Polar Code Focus at Arctic Conference

Posted by Michelle Howard
Friday, January 17, 2014
Image: IMarEST

The Polar Code has been under development at the IMO for a considerable length of time but will reach fruition during 2014 after which it will be offered to the various nations to ratify. The Code seeks to provide a common reference for those ship owners, designers and – more importantly, perhaps – the ship users who will be operating inside the Arctic or Antarctic regions. The South Polar Region is already covered for a host of aspects by the Antarctic Treaty which has now been in force for many years.

The timing is therefore ideal for next month’s 2nd Arctic Shipping Technology Conference with its theme ‘Technical challenges of profit with environmental safety’ being held at One Wimpole Street, London (February 4-5) and organized by the Institute of Marine Engineering, Science and Technology (IMarEST).

The two day conference sees Colin Manson FIMarEST, Director, Manson Oceanographic Consultancy delivering a keynote address on the opening morning on ‘Regulation and the Polar Code: The impact the Code will have on Engineering’.

“The Code itself will be brought into the international framework as an adjunct to those statutory instruments which already exist – such as the SOLAS or MARPOL regulations – and will have an immediate effect on all those operating in the Polar Regions,” he explains.

“There can be little doubt that the Arctic ice is melting more quickly and more extensively than ever before in recorded history; this in turn is opening up vast areas for development which have been either too costly, too remote or simply too cold in the past. The Northern Sea Route saw a ten-fold increase in the number of vessels using it and this trend will continue as the ice retreats further in the summer and returns only grudgingly in the winter.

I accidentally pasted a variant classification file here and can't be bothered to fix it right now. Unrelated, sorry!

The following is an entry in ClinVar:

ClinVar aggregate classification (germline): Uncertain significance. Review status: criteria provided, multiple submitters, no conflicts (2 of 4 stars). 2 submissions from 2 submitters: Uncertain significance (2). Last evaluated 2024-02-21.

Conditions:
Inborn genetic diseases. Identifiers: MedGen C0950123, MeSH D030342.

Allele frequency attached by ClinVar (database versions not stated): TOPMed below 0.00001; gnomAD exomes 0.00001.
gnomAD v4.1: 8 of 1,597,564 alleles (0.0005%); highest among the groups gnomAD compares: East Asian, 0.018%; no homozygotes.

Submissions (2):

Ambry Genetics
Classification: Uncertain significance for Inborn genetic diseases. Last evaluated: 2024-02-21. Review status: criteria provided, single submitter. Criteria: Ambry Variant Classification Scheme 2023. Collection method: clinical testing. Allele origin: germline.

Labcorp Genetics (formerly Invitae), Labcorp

“That being so, the region will remain isolated, hostile and dangerous for many years and it is these aspects that the Polar Code seeks to address. Ships need to be designed and operated to take this into account even as the conditions become more benign. The timescales, though, are part of what drives the need for the Code to come into force; most of vessels designed today will likely still be operating when the majority of the arctic is ice free in summer and the Northern Sea Route remains viable to non-strengthened vessels for perhaps three or four months.

Hinting at what he will be covering in his keynote address, Colin Manson explains: “The Code addresses the totality of operating in the polar regions – navigation, communications, the environment and so forth but what is of particular interest to the conference are those aspects which have a direct bearing on the engineering principles, techniques and requirements for current and future vessels.

“Scantlings and structures, life saving equipment, stability, machinery, water and weather-tight integrity – all these are addressed within the Code and will have an impact on the engineering within a ship. Some aspects will not be subject to ‘grandfathering’ – which is the agreement that new regulations will not be enforced on existing vessels – although most will. Health and safety, fire protection and machinery, too will be subject to additional regulations which will be enforced by the various Authorities across the globe.